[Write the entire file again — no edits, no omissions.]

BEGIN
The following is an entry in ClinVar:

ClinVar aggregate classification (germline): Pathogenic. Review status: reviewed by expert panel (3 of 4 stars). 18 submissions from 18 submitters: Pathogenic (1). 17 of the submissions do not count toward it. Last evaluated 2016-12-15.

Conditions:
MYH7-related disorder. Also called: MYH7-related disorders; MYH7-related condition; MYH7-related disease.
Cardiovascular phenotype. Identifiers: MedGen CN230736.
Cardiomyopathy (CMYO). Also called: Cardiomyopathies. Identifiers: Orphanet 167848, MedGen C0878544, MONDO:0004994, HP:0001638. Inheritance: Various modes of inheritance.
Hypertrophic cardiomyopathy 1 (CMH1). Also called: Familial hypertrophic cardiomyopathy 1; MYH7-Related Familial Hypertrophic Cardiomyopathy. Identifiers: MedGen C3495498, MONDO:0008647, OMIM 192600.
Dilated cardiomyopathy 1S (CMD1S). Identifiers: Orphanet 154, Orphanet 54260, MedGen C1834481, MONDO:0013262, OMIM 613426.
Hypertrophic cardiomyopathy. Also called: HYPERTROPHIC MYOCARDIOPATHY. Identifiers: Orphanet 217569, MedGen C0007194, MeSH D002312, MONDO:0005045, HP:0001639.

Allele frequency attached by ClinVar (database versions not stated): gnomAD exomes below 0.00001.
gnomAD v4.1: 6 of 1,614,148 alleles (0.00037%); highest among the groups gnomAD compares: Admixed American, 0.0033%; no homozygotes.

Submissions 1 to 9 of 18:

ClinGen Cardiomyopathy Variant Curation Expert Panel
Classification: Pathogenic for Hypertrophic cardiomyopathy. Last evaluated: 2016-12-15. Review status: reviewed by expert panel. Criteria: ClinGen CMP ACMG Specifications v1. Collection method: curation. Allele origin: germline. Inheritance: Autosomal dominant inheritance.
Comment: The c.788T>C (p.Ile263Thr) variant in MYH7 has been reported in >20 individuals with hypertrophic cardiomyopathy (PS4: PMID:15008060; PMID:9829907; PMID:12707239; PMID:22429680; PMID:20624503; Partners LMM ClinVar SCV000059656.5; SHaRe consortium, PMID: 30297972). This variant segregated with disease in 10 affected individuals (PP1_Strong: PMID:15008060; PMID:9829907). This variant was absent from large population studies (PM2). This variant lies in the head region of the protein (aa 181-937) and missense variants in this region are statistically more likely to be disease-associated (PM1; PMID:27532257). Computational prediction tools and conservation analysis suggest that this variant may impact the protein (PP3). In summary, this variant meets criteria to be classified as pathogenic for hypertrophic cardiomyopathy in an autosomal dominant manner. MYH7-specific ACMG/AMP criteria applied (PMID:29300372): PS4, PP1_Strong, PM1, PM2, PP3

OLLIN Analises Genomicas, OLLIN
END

The following is an entry in ClinVar:

ClinVar aggregate classification (germline): Pathogenic. Review status: reviewed by expert panel (3 of 4 stars). 18 submissions from 18 submitters: Pathogenic (1). 17 of the submissions do not count toward it. Last evaluated 2016-12-15.

Conditions:
MYH7-related disorder. Also called: MYH7-related disorders; MYH7-related condition; MYH7-related disease.
Cardiovascular phenotype. Identifiers: MedGen CN230736.
Cardiomyopathy (CMYO). Also called: Cardiomyopathies. Identifiers: Orphanet 167848, MedGen C0878544, MONDO:0004994, HP:0001638. Inheritance: Various modes of inheritance.
Hypertrophic cardiomyopathy 1 (CMH1). Also called: Familial hypertrophic cardiomyopathy 1; MYH7-Related Familial Hypertrophic Cardiomyopathy. Identifiers: MedGen C3495498, MONDO:0008647, OMIM 192600.
Dilated cardiomyopathy 1S (CMD1S). Identifiers: Orphanet 154, Orphanet 54260, MedGen C1834481, MONDO:0013262, OMIM 613426.
Hypertrophic cardiomyopathy. Also called: HYPERTROPHIC MYOCARDIOPATHY. Identifiers: Orphanet 217569, MedGen C0007194, MeSH D002312, MONDO:0005045, HP:0001639.

Allele frequency attached by ClinVar (database versions not stated): gnomAD exomes below 0.00001.
gnomAD v4.1: 6 of 1,614,148 alleles (0.00037%); highest among the groups gnomAD compares: Admixed American, 0.0033%; no homozygotes.

Submissions 1 to 9 of 18:

ClinGen Cardiomyopathy Variant Curation Expert Panel
Classification: Pathogenic for Hypertrophic cardiomyopathy. Last evaluated: 2016-12-15. Review status: reviewed by expert panel. Criteria: ClinGen CMP ACMG Specifications v1. Collection method: curation. Allele origin: germline. Inheritance: Autosomal dominant inheritance.
Comment: The c.788T>C (p.Ile263Thr) variant in MYH7 has been reported in >20 individuals with hypertrophic cardiomyopathy (PS4: PMID:15008060; PMID:9829907; PMID:12707239; PMID:22429680; PMID:20624503; Partners LMM ClinVar SCV000059656.5; SHaRe consortium, PMID: 30297972). This variant segregated with disease in 10 affected individuals (PP1_Strong: PMID:15008060; PMID:9829907). This variant was absent from large population studies (PM2). This variant lies in the head region of the protein (aa 181-937) and missense variants in this region are statistically more likely to be disease-associated (PM1; PMID:27532257). Computational prediction tools and conservation analysis suggest that this variant may impact the protein (PP3). In summary, this variant meets criteria to be classified as pathogenic for hypertrophic cardiomyopathy in an autosomal dominant manner. MYH7-specific ACMG/AMP criteria applied (PMID:29300372): PS4, PP1_Strong, PM1, PM2, PP3

OLLIN Analises Genomicas, OLLIN